Astrology, however, does play a part. “Some families do not go in for horoscope matching after the first time, while others believe they might not have made as thorough a match as possible the previous time, and want to strengthen their efforts,” he added. Catering, wedding halls, lavish gifts and elaborately gilded cards are usually done away with though there is some private exchange of gifts, Mohan said.

V Dhakshinamurthy and Hema recently tied the knot. Theirs was an unusual courtship Dhakshinamurthy, who lost his first wife to a heart attack five years ago, had registered with, and come across Hema’s profile. Hema, for whom this marriage is the first, had picked his profile from the three offered to her. They went out for two months (“There was hardly a day we did not see each other,” says Dhakshinamurthy), and then, decided to get married. “I was looking for love,” says Hema with a shy smile, “and I found it.”

(Some names have been changed)


Love in Thailand

At a Menon family gathering in Kochi a few years ago, the elders held a quiz to see how much the youngsters knew about the family. Questions about various family members’ jobs, education, trivia and family lore were tossed out. While the youngsters struggled, a surprise winner emerged. Nucha, a Thai woman who had married (great uncle) Radhakrishnan Chirukandath some years earlier, knew the answer to every question. To know the family better, she had learnt every detail about it. That day, Nucha won more than the quiz. She won the family’s heart.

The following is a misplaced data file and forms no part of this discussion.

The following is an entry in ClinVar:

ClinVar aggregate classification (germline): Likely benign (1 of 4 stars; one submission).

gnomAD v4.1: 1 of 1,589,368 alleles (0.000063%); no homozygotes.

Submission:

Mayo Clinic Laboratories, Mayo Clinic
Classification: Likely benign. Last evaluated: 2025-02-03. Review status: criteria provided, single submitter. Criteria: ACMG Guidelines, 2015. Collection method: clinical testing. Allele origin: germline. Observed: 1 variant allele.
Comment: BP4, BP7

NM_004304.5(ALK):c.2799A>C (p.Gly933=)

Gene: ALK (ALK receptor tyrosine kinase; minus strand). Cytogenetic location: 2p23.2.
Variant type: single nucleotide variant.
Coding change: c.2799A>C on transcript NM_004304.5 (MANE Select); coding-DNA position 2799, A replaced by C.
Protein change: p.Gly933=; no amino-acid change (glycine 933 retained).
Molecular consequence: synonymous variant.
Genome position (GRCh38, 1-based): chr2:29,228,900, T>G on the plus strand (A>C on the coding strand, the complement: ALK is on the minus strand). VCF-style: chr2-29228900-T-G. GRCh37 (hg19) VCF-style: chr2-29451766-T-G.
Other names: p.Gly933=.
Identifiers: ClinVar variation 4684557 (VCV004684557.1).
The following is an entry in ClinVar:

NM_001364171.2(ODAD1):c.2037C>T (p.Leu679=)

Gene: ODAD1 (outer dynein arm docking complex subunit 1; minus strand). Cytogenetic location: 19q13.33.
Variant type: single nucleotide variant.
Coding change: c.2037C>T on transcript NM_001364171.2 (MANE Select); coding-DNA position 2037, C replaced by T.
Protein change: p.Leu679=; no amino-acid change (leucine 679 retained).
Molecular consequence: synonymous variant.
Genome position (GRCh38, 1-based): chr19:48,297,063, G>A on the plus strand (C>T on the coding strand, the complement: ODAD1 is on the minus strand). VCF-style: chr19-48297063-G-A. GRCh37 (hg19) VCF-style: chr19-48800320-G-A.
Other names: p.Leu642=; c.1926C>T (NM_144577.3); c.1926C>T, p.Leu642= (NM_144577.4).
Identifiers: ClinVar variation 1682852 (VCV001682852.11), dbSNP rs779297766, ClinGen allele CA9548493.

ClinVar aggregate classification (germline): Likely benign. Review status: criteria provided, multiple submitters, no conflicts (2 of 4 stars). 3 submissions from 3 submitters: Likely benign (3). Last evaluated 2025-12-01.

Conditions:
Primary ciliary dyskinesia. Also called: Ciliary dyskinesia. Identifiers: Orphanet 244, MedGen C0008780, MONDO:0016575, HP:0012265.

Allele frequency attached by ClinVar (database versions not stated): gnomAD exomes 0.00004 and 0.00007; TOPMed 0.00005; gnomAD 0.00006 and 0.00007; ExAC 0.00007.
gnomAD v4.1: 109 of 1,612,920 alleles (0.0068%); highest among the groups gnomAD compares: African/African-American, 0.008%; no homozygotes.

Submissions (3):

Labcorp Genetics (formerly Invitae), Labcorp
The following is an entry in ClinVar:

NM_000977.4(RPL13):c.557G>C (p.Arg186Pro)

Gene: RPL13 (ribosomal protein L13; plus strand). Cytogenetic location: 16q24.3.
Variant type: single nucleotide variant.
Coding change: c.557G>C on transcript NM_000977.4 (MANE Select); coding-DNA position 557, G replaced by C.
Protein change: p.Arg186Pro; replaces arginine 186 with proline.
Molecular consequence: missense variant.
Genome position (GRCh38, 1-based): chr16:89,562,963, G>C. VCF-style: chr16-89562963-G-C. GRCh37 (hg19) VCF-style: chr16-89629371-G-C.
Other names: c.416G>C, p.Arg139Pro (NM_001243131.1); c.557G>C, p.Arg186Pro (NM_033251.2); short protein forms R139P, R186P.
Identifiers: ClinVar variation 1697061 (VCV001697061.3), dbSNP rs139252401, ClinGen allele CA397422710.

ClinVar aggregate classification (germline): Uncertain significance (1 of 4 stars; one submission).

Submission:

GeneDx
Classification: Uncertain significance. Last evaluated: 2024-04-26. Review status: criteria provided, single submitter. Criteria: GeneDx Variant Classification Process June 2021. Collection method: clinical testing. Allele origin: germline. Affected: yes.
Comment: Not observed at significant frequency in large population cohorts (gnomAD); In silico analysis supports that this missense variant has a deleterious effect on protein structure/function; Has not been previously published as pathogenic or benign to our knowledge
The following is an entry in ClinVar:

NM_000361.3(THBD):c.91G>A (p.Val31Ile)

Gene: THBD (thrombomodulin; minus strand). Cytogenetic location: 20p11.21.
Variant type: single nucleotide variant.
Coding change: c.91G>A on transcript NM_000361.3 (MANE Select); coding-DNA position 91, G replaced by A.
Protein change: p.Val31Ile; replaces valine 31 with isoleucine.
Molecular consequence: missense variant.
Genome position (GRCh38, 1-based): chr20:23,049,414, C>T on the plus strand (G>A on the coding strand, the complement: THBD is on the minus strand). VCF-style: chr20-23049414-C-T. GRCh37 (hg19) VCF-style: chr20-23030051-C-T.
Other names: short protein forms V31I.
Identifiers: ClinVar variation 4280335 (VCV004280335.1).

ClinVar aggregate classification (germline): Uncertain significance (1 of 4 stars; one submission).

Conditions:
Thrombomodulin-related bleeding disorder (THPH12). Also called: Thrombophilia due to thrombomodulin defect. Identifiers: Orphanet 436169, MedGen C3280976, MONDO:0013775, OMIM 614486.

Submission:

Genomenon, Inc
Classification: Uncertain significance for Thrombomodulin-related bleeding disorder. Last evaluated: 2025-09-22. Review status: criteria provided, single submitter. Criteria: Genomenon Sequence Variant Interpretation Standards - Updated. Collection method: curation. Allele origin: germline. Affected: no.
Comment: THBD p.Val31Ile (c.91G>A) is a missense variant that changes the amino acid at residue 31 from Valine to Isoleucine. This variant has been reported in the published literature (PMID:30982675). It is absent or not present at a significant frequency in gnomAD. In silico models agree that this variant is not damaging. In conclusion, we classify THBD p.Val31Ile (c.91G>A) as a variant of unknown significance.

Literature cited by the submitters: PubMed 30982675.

They had met in 1992 in Thailand when he was 64 and she was 37. Grieving the loss of his wife, Radhakrishnan, then president of the Thai Peroxide Company, was introduced to Nucha by a mutual friend. Nucha had left her cheating husband and was making a living through dressmaking. Then, according to Radhakrishnan, “We decided to live together in our apartment in the city.” She took care of the house; he taught her how to use the computer.

Radhakrishnan’s sons Jai and Ramesh have been frequent visitors and the couple has flown to Kerala to meet his family. A few years ago, Radhakrishnan took Nucha to Agra to show her the Taj Mahal. Eighteen years on, they’re still going strong

— ZH

Broken and beyond

Moving on from a broken marriage is hard for both the partners, believes 37-year-old Sreegopal of Hyderabad, who floated the 2ndVivah website after a failed first marriage. “Because of the difficulties we faced, we were motivated to provide a genuine support platform for people looking to settle down in life once again,” he says.